Subject: [AFEEMAIL] Income Distribution



I have been reading the conversations and I have been continuing to wonder for sometime why there has been little discussion on creating incentives to improve income distribution issues.  While reading this article I once again see the income distribution issue showing its ugly head.

http://www.nytimes.com/2009/01/29/business/29bonus.html?partner=permalink&exprod=permalink

Economists creating the "rescue package" and economists here continue to discuss how to get the economy going again.  On this list people have mentioned the underlying problem, income distribution.  However nobody seems willing to discuss the reason incomes continue to become more and more skewed.  I think many will agree that the current downturn is partially the result of aggregate demand collapsing after too many households became over extended on credit.  For 30 years the nation has put bandages on this inherent problem.  The wealthy get more income than they can expend, whereas the people who need to consume are not getting enough income to consume.

We have kept this vicious cycle going at first by bringing in more workers.  (two income families)  We then kept it going by increasing household debt.  We have now come to the end of the road.  Wray and others are suggesting government expenditures as a way to get the economy going.  Most solutions here are very Keynesian in nature.  However why does nobody seem to be addressing the fundamental problem?  That problem is how to create incentive structures that will begin to lessen the income distribution gap?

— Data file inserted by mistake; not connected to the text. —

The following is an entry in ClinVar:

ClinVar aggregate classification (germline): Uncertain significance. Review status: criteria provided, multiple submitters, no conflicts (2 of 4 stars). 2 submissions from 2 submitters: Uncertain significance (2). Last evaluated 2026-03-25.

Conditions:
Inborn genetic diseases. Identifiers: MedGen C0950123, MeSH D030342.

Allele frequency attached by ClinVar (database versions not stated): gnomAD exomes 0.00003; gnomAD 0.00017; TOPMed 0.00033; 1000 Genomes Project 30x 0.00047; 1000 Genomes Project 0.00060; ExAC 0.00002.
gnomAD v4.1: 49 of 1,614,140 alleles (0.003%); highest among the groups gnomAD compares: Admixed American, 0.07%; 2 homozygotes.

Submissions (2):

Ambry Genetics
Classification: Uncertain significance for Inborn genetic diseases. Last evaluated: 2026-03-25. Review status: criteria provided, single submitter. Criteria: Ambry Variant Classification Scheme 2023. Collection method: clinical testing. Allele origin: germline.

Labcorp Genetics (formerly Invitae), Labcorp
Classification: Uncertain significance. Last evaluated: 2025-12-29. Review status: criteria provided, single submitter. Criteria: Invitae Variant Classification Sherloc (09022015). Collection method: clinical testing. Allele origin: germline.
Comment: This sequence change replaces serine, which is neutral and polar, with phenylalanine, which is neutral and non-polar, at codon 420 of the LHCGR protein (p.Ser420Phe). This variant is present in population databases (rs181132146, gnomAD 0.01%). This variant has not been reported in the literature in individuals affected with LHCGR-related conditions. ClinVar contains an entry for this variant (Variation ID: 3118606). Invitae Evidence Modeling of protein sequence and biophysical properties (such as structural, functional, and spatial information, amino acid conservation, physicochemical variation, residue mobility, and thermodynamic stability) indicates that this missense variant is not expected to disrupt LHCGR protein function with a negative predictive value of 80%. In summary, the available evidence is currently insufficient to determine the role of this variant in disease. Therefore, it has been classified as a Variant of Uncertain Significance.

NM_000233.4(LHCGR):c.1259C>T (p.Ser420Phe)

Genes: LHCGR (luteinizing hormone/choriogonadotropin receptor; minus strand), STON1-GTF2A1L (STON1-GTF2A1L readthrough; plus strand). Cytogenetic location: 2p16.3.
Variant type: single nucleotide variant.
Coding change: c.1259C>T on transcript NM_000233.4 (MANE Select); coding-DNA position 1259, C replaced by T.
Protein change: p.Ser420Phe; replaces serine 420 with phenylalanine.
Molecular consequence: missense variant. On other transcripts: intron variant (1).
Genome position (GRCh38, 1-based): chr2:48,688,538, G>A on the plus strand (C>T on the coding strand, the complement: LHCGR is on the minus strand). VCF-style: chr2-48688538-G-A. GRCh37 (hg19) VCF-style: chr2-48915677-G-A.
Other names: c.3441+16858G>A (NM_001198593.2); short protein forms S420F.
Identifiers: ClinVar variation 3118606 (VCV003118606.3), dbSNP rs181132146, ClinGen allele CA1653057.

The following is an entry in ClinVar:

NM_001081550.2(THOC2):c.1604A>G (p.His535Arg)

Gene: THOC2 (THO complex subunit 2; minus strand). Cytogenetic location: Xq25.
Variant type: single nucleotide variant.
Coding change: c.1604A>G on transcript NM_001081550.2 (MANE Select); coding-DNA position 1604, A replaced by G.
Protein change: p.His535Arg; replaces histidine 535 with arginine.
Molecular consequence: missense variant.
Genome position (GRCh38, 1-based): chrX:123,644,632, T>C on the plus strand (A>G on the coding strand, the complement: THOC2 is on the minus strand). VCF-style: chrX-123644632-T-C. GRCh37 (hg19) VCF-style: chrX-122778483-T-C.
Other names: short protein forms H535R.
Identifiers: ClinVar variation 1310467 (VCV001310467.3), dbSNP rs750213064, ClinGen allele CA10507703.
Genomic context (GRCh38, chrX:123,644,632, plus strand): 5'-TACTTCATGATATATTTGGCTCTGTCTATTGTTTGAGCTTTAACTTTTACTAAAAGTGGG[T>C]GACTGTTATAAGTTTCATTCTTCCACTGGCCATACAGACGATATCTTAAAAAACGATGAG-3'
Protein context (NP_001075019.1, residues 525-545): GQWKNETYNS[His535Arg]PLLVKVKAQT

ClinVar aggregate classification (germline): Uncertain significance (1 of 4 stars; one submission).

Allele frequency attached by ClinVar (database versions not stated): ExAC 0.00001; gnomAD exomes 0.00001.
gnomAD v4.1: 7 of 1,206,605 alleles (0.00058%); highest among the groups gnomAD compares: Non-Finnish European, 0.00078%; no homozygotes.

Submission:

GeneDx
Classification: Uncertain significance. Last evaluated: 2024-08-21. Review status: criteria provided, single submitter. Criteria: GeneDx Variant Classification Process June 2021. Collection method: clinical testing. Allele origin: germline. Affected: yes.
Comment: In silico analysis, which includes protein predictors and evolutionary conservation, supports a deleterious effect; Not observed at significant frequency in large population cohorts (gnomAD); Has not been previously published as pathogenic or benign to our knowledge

The payroll tax holiday seems interesting to me.  As does the external board, similar to the fed, designed to stabilize aggregate demand.  Heck I even like the idea of increased block grants to the states.  Many of the policies we discuss are good, traditional alternative solutions to the current problem.  Unfortunately even if any of them work it will not address the 6 ton gorilla in the room.  Income disparities are creating a situation where the wealthy have so much income they can't expend it all, and the rest of the people have too little to expend on what they need/want.

Why has nobody addressed the essential need to create a structure that gives corporate leaders incentives to be more generous to their workers.  I can think of one policy that would create this incentive quickly.  Re-establish an honest to goodness graduated income tax.  Create a tax structure that gives corporate leaders disincentives to earn more income.  If the corporate leader is going to pay 95% of extra income above the first million as taxes, then perhaps they may use corporate resources differently.  Perhaps they will channel that income into greater perks such as free cafeterias for all employee's.  By having such high marginal tax rates corporate leaders would weigh the potential for meager increases in personal wealth versus the incredible grief they will face if they try to break union contracts for instance.

Think about it from the point of view of the corporate leader.  I can spend the next year wasting my time fighting large groups of employees and I can get a bonus of 5 million dollars.  If that bonus goes from 5 million to 250k because of marginal taxes I am not going to bother.  Rather I will be more willing to be generous with employees...

Perhaps this is not the answer.  However I continue to see many people skirt the issue of income distribution, yet I have not heard much on how to address it.  In the end if that issue is not addressed all the rest of the issues are pointless.

Tim Wunder